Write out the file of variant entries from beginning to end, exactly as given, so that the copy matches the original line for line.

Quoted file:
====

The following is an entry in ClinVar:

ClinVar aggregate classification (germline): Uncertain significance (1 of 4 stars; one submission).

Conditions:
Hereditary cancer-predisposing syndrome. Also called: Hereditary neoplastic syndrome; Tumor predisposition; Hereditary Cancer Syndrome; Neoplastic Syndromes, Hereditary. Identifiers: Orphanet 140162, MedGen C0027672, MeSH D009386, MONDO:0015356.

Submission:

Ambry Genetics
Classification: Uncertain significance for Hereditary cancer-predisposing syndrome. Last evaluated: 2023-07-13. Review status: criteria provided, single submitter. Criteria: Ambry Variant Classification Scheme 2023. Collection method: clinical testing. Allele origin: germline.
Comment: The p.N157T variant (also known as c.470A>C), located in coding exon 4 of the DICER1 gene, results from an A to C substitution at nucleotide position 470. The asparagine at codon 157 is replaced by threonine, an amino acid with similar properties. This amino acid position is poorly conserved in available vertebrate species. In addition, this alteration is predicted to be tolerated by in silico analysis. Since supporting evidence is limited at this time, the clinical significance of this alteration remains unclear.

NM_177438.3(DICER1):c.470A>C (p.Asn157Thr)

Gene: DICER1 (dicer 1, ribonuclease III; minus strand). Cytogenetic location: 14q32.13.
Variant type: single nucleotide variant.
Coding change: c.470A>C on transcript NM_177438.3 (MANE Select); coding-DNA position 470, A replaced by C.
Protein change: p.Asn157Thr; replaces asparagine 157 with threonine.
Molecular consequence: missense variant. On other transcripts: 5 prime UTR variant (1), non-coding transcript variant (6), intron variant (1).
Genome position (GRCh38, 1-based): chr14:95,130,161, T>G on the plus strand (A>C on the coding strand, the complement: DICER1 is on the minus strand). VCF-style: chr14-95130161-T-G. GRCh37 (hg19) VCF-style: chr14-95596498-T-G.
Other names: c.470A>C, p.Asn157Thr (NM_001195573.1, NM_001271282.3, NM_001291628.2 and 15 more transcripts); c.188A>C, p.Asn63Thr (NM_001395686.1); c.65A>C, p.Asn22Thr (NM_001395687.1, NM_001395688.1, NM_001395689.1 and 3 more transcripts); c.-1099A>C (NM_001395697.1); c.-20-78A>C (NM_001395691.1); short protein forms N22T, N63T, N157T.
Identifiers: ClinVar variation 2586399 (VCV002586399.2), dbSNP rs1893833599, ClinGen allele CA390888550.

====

The following is an entry in ClinVar:

ClinVar aggregate classification (germline): Uncertain significance (1 of 4 stars; one submission).

Conditions:
Hereditary cancer-predisposing syndrome. Also called: Hereditary neoplastic syndrome; Tumor predisposition; Hereditary Cancer Syndrome; Neoplastic Syndromes, Hereditary. Identifiers: Orphanet 140162, MedGen C0027672, MeSH D009386, MONDO:0015356.

Submission:

Ambry Genetics
Classification: Uncertain significance for Hereditary cancer-predisposing syndrome. Last evaluated: 2023-07-13. Review status: criteria provided, single submitter. Criteria: Ambry Variant Classification Scheme 2023. Collection method: clinical testing. Allele origin: germline.
Comment: The p.N157T variant (also known as c.470A>C), located in coding exon 4 of the DICER1 gene, results from an A to C substitution at nucleotide position 470. The asparagine at codon 157 is replaced by threonine, an amino acid with similar properties. This amino acid position is poorly conserved in available vertebrate species. In addition, this alteration is predicted to be tolerated by in silico analysis. Since supporting evidence is limited at this time, the clinical significance of this alteration remains unclear.

NM_177438.3(DICER1):c.470A>C (p.Asn157Thr)

Gene: DICER1 (dicer 1, ribonuclease III; minus strand). Cytogenetic location: 14q32.13.
Variant type: single nucleotide variant.
Coding change: c.470A>C on transcript NM_177438.3 (MANE Select); coding-DNA position 470, A replaced by C.
Protein change: p.Asn157Thr; replaces asparagine 157 with threonine.
Molecular consequence: missense variant. On other transcripts: 5 prime UTR variant (1), non-coding transcript variant (6), intron variant (1).
Genome position (GRCh38, 1-based): chr14:95,130,161, T>G on the plus strand (A>C on the coding strand, the complement: DICER1 is on the minus strand). VCF-style: chr14-95130161-T-G. GRCh37 (hg19) VCF-style: chr14-95596498-T-G.
Other names: c.470A>C, p.Asn157Thr (NM_001195573.1, NM_001271282.3, NM_001291628.2 and 15 more transcripts); c.188A>C, p.Asn63Thr (NM_001395686.1); c.65A>C, p.Asn22Thr (NM_001395687.1, NM_001395688.1, NM_001395689.1 and 3 more transcripts); c.-1099A>C (NM_001395697.1); c.-20-78A>C (NM_001395691.1); short protein forms N22T, N63T, N157T.
Identifiers: ClinVar variation 2586399 (VCV002586399.2), dbSNP rs1893833599, ClinGen allele CA390888550.